Tuesday, July 1, 2008

Fortress (1993)

Stuart Gordon (Re-Animator, From Beyond) spent most of the early 90s being the best director churning out straight-to-video genre films for Full Moon Video. While movies like Castle Freak or The Pit And The Pendulum won't be winning any awards, they were good low budget fare, and superior to the Puppet Master series and similar ilk (Dollman vs The Demonic Toys!) coming out of the company at the time. Gordon's highest profile gig at the time, however, was the science fiction prison film Fortress, starring the always charisma-less Christopher Lambert.

It's the far-off future of 2017, and population control has made it illegal for couples to have more than one child. John Brennick (Lambert) and his wife Karen (Loryn Locklin) get caught trying to cross the border, and are thrown into a futuristic prison run by the sadistic Poe (the always awesome Kurtwood Smith). Inside, Brennick is subjected to all the usual prison-movie troubles: assault, mind wiping, and the occasional anal rape attempts. Luckily he has help from fellow inmates Nino (Clifton Collins Jr.) and the super-geek hippy D-Day (the terrifically off-the-wall Jeffrey Combs), as well as Abraham (Lincoln Kilpatrick) whom Poe has used as a personal assistant for years. After Poe falls in love with Brennick's wife, Brennick makes an escape attempt while battling all sorts of futuristic weaponry (and a super neat flamethrower).

Fortress was likely the first Stuart Gordon film I recall seeing, and I remember well checking it out when it came out on video in the mid-90s when I was still a teenager. I remember being shocked by the outrageous gore, and some graphic nudity (both male and female) that was a bit shocking for the time. But I also recognized that it was something special compared to the cookie-cutter action films covering the shelves, and shared a lot more in common with the over-the-top actioners of the 80s like Commando or The Running Man.

Filmed in Australia, Gordon gets the most out of a low budget, using some impressive special effects to expand the scope of sets that might look cheap or flimsy in the hands of a less accomplished director. Unfortunately, he's let down by a script that is packed with interesting ideas, but is unable to present them logically or with much narrative flow. There are four writers credited with penning the screenplay, and the disjointed story reflects too many hands being involved.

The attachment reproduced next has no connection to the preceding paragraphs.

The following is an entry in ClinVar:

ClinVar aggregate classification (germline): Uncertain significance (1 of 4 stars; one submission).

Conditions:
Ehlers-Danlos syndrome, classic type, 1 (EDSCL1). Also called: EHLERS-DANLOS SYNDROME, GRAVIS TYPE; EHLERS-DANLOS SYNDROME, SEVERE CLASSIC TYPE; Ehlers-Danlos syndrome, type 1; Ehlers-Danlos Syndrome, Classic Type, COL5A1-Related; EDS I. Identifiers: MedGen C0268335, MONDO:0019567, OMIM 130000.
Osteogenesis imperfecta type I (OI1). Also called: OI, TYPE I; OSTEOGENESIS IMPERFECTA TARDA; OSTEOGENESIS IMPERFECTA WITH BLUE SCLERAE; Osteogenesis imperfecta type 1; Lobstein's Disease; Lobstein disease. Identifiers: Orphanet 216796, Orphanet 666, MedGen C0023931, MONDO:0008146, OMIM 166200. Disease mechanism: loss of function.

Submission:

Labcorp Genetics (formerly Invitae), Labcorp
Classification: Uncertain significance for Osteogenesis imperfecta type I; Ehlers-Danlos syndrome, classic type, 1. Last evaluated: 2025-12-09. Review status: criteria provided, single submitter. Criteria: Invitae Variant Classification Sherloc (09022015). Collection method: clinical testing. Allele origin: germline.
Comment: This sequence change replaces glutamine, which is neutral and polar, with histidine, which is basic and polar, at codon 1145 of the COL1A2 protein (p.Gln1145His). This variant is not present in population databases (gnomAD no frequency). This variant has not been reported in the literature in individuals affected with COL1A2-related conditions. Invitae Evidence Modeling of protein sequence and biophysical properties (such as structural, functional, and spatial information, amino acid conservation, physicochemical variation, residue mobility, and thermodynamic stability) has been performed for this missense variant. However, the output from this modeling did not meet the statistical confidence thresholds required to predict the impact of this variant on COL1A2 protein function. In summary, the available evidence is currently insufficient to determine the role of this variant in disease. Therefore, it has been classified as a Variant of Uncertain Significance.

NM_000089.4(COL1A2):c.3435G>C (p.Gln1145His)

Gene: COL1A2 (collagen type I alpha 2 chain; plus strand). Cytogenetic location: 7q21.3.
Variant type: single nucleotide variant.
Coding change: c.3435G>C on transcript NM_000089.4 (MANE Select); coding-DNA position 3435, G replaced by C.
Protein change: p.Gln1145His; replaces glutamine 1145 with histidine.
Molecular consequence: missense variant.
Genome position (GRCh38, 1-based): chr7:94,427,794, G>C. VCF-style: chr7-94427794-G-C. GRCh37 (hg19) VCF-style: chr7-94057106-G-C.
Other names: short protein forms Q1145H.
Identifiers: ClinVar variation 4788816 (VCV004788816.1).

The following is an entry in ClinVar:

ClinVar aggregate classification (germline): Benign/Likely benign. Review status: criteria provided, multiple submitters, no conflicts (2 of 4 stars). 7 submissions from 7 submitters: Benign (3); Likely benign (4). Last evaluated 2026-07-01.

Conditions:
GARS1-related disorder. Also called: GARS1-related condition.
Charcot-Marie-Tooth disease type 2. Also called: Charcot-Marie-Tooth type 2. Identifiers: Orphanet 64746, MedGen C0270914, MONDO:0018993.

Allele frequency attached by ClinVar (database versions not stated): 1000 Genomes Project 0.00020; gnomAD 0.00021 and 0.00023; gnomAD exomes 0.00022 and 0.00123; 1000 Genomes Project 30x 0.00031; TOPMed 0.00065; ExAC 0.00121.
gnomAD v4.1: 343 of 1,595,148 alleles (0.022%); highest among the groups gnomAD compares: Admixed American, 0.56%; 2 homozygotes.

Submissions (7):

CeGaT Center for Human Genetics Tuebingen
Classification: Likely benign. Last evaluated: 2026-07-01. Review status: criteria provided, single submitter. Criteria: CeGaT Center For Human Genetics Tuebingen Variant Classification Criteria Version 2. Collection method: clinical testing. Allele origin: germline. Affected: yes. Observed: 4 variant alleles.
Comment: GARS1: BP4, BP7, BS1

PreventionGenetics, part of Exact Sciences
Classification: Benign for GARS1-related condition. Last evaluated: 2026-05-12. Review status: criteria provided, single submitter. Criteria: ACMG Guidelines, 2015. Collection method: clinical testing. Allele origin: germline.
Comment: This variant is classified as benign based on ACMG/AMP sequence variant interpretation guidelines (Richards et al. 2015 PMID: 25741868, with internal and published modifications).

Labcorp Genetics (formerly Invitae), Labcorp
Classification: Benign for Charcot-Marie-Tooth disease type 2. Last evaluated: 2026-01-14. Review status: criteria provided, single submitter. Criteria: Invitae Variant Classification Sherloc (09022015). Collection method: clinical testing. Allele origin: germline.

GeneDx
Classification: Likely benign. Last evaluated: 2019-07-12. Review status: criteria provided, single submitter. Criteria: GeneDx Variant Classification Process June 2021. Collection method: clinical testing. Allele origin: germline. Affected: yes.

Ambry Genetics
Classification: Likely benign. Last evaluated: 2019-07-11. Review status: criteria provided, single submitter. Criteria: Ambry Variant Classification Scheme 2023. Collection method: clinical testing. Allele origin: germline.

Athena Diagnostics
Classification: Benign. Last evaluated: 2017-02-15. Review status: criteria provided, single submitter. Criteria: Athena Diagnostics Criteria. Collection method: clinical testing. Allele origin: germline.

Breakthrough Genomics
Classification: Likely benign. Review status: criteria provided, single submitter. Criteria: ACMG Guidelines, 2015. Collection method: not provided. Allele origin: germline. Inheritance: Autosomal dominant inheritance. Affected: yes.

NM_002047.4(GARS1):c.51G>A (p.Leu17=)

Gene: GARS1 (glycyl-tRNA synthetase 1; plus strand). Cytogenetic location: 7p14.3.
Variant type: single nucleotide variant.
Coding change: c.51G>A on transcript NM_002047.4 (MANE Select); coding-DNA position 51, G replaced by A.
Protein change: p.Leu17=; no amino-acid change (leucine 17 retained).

Christopher Lambert makes a bland action lead, but we get decent supporting performances that keep the audience's interest. Kurtwood Smith is surprisingly restrained as Poe, though his character only hints at complexities and doesn't really attract sympathy. More fun is Jeffrey Combs doing his best burnt out Dennis Hopper impression, and the late Lincoln Kilpatrick doing his best Morgan Freeman impression.

As mentioned, the film was designed to be a hard-R, and it never holds back on violence. One memorable scene features an inmate's mid-section being completely blown away, leaving only a large hole that the camera pans down to look through. The squibs are appropriately juicy, and when cyborg-guards are introduced in the last quarter, we get some nice body explosions that are amusingly messy. The film also features "intestinators", which are small explosive devices which detonate when the inmates go beyond certain areas (shades of Battle Royale!), and which lead to a few memorably violent moments.

The Artisan DVD is a huge disappointment, featuring only a Pan and Scan fullscreen transfer of the film that hardly looks better than the VHS version I watched in the 90s. Furthermore, for a film that was quite financially successful on release, the DVD features nothing beyond chapter markers. Frankly, the film deserves better, and I hope we at least get a proper transfer at some point in the future. The Region-2 version of the film apparently features subtitles and an Anamorphic Widescreen version of the film.

Entertaining and violent science fiction action film with a weak script but some great over-the-top action scenes, Fortress was followed by a 1999 sequel that i've yet to see. Not a classic by any means, but incredibly fun and features strong direction from Stuart Gordon. Worth a watch for fans of schlock, but beware (or enjoy!) the surprising amount of gore.

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